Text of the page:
Experiment 4 Measurement of
e by Thomson's bar magnet method. m
Apparatus: Cathode ray tube (CRT) with power supply unit, one pair of bar magnets, high resistance voltmeter, magnetometer, stopwatch. Purpose of experiment: e To measure the specific charge, i.e. charge to mass ratio , of an electron using m Thomson's bar magnet method. Basic methodology: Electrons in a CRT are deflected in the vertical direction by applying a potential between the vertical deflection plates of the CRT. A magnetic field perpendicular to the deflecting electric field is produced using a pair of bar magnets. The position of the magnets is adjusted so as to cancel the deflection of the electrons. The knowledge of the deflecting potential and the magnet field of the bar magnets leads to a calculation of the specific charge. I. Introduction We have learnt that the electron has a negative charge whose magnitude e equals 1.6 × 10−19 Coulomb and mass (m) equal to 9.1 × 10 −31 Kg. Millikan's Oil Drop method enables us to measure the electron charge but the mass of the electron can not be measured directly. It is calculated by measuring the value of e/m. The aim of this experiment is to determine value of e/m by Thomson's method. This involves the motion of an electron in a cathode ray tube (CRT). A simplified form of a cathode ray tube is shown in Fig.1. The electrons are emitted from the cathode and accelerated towards the anode by an electric field. A hole in the accelerating anode allows the electrons to pass out of the electron gun and between the two sets of deflection plates. The metallic coating inside the tube shields the right end free of external electric fields and conducts away the electrons after they strike the fluorescent screen where they form a luminous spot. Plates for Plates for vertical Focusing Anode horizontal deflection Accelerating deflection Anode Control Grid Electron Beam Metallic Coating Fluorescent Screen
Heater Cathode Electron Gun Fig. 1
This experiments can be divided into the two followings parts: 1. 2. The electric field (E) is applied alone. This produces a deflection of the electron beam. A magnetic is simultaneously applied along with the electric field so the deflection produced by the electric field is exactly counter-balanced by that produced by the magnetic field. As a result the spot made by the electron on the fluorescent screen returns back to the central position.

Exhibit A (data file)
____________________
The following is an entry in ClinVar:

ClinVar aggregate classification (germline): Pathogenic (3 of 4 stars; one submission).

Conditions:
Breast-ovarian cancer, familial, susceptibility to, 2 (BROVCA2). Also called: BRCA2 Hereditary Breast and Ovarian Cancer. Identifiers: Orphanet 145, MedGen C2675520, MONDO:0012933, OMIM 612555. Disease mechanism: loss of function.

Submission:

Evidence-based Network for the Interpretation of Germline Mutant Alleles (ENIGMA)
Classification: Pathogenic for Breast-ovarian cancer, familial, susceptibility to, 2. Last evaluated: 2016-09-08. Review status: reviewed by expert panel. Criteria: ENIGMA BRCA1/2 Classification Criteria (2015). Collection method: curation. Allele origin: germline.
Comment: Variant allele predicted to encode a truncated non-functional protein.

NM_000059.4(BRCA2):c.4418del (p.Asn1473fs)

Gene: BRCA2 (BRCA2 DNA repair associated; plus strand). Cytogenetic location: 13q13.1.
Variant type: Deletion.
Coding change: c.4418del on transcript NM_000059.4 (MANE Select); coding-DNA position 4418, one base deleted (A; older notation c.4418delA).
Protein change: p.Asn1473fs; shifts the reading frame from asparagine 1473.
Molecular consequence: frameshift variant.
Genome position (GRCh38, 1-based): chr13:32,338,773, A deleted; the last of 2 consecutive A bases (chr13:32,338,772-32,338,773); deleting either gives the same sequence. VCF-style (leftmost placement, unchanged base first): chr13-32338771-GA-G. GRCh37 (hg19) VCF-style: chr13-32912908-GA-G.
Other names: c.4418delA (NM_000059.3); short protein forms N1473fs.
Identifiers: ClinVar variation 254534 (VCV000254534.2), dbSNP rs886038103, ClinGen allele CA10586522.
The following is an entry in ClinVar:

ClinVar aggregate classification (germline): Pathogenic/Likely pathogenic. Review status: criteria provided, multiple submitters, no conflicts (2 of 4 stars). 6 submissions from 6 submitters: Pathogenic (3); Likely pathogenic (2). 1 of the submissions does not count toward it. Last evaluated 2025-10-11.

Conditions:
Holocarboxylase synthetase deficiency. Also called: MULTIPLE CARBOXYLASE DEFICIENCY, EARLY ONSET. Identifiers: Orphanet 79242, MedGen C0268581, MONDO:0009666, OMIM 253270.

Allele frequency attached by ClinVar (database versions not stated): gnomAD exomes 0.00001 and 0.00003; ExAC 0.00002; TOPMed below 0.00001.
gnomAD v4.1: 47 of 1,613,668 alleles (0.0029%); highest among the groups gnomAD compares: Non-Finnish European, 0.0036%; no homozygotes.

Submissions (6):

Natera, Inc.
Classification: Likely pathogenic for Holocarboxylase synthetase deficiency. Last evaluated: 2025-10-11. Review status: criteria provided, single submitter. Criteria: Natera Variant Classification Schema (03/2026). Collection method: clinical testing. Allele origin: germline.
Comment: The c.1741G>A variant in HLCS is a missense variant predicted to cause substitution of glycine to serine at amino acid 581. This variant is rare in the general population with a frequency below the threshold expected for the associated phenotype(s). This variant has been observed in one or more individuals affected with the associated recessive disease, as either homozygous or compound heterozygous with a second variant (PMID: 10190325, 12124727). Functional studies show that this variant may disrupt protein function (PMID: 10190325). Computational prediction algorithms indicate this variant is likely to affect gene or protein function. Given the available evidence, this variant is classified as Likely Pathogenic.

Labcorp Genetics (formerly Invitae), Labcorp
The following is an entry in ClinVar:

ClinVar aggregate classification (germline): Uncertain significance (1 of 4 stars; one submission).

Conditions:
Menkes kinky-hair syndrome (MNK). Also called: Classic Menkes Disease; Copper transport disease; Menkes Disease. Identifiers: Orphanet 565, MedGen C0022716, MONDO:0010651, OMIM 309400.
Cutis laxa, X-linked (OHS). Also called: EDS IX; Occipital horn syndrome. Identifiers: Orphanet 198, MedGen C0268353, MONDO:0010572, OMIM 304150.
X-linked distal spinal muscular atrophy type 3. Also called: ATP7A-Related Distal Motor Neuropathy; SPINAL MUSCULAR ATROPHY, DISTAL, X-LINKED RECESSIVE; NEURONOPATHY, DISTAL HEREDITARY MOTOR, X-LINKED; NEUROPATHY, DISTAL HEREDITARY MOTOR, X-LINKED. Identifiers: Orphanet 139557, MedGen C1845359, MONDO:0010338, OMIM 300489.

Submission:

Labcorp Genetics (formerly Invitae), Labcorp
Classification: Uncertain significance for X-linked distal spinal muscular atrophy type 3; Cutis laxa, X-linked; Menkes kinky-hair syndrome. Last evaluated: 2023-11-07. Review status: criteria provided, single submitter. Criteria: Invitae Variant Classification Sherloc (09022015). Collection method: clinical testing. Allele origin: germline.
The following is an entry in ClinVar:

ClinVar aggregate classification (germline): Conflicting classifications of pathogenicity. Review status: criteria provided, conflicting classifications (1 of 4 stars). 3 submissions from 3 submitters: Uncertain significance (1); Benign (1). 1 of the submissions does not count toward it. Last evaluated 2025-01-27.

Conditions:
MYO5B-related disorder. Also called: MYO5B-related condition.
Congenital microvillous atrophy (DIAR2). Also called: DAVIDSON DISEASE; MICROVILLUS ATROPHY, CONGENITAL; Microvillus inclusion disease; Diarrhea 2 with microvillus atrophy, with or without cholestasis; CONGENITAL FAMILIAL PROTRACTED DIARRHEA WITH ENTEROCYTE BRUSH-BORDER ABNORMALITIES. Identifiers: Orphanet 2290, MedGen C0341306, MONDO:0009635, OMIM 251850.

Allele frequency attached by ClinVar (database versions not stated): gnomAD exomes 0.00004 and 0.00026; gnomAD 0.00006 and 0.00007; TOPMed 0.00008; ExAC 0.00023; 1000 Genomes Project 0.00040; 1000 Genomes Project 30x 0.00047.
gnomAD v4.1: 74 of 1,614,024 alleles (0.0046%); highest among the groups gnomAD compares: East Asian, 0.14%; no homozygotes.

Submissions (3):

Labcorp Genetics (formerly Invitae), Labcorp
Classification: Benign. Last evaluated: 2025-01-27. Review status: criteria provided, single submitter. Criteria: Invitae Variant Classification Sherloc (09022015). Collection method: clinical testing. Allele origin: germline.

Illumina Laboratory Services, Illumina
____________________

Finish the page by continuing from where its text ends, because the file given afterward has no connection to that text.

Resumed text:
Fig. 2 Let us consider an electron moving in the direction of magnetic meridian (say x.-axis) with a velocity v0 m/s after passing through the accelerating anode. Under the action of the electrostatic field E = V/s (s being the vertical distance between the plates VV' and V the deflecting voltage) each electron, as it passes between the plates, is acted upon by a perpendicular force eE. As a result the electron moves along a parabolic path AB (Fig. 2). The equation of motion is
d2y m 2 = eE , dt
which, upon integrating once with respect to time, gives
dy v0 = (eE / m )t dx
where v0 = dx/dt is the constant horizontal velocity. Here we also used the initial condition dy/dx = 0 at point A and time t=0. At any point distant x (=v0t) from point A in the field between the plates VV', eq. (2) gives
dy eE x = dx mv0 2
On leaving the electrostatic field at point B (i.e. x=a), the electron moves along the tangential path BC with its velocity making an angle α with the horizontal. Clearly,
dy tanα = tan FBC = = dx at po int B
eE mv 2 a 0
= tangent to the curve AB at point B
The electron finally strikes the screen at the point C (Fig. 2). The total vertical deflection of the electron
y = CF + FO'.
CF = BF tan α = L tan α = eEaL . 2 mv0
On the other hand, by eq. (3), we have
eEx eEa 2 dx = BD = ∫ dy = ∫ mv 2 2 mv02 0
Therefore the total displacement (y) in...
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